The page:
Article 8 governs shareholders’ and intra-group loans that may be disbursed in the period following the entry into force of the decree and on 31 December 2020, sterilising the rule of subordination of shareholders’ claims and the obligation on the lender to repay the loan reimbursed in the year before the opening of insolvency proceedings.

The Government's choice was therefore to intervene in support of enterprises in crisis, either current or prospective, from two different angles. On the one hand, extending their credit capacity through the issuance of State guarantees, thus allowing them access to financing channels that would certainly have been impracticable without public intervention. On the other hand, it creates a time buffer to be used to overcome the distress situation through the recovery of the normal economic cycle, or through reorganization proceedings.

Expanding the credit capacity of a company in crisis does not mean, obviously, taking on the losses suffered by it; just as moving forward the deadline for the fulfilment of tax and social security obligations, does not mean to forgive them. In other words, the measures contained in Decree No. 23 of 2020 do not allow companies to ‘write off’ liabilities; on the contrary, these measures, especially if misinterpreted and applied, risk amplifying (or even determining) the crisis in the medium term. There has not been any collectivization (id est, suffered by taxpayers) of the economic effects of the healthcare pandemic.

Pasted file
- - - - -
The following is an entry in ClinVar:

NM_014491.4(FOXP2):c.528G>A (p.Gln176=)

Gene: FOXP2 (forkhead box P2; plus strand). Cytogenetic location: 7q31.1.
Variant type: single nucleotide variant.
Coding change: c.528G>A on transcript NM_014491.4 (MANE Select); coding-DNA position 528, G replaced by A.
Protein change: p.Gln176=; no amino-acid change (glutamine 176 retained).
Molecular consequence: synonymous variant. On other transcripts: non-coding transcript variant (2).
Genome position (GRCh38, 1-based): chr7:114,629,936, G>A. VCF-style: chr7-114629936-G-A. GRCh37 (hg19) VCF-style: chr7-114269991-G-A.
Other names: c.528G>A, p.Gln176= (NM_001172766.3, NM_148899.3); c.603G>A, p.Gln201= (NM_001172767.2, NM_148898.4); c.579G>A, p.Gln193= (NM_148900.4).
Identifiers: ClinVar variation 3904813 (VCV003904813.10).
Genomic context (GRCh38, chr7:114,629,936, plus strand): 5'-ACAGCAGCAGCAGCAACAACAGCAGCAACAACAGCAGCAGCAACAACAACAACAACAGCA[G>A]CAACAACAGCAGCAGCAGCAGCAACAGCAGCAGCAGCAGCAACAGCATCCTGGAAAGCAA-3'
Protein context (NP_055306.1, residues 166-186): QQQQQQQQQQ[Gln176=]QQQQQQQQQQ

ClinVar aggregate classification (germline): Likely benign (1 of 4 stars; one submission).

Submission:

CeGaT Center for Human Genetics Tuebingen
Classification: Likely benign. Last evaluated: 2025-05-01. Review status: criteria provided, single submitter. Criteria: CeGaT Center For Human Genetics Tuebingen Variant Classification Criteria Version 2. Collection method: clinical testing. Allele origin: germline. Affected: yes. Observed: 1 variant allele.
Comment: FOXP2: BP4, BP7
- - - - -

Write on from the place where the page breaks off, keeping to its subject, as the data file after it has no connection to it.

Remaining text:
Similarly, making a bankruptcy petition unforeseeable does not mean that the state of insolvency will no longer exist; just as granting a moratorium to finalize an agreement with creditors (or enforce it) in the context of a pre-insolvency procedure does not mean removing the state of distress.

The consequence of this is that companies, even if allowed to do so by virtue of the guarantee given by the State, should only have recourse to the new financing channels if they reasonably consider, on the basis of a careful examination of possible future scenarios, that they can repay the borrowed capital. In other words, there is no derogation from the criteria of correct business administration, and, above all, there are no exceptions to the duty of protection towards creditors imposed on the debtor. The deterioration of the economic condition of the company, as a result of conduct not inspired by the criteria of correct business administration, inevitably exposes the director to liability.

The ability to benefit from the public guarantee could trigger a phenomenon of moral hazard that pushes directors to gamble ‘all or nothing’, even when it would be reasonable not to increase the leverage ratio, thus making concrete the risk of asset depletion to the detriment of (a) taxpayers, within the limits of the losses associated with the enforcement of the guarantee against the State; (b) previous creditors, because of the potentially diluting effect of fresh money; and (c) subsequent creditors, who could be induced to extend credit to the distressed company, by virtue of the appearance of solvency generated by the guaranteed financing. 

The domino effect is just around the corner.

Rationality, prudence, expertise, diligence, good faith and fairness: today more than ever it is necessary to refer to ‘general principles’ to conform the behaviour of economic agents. Otherwise, markets already weakened might implode, crushed by the economic pandemic.

Daniele Vattermoli is Full Professor of Commercial and Insolvency Law at La Sapienza, University of Rome.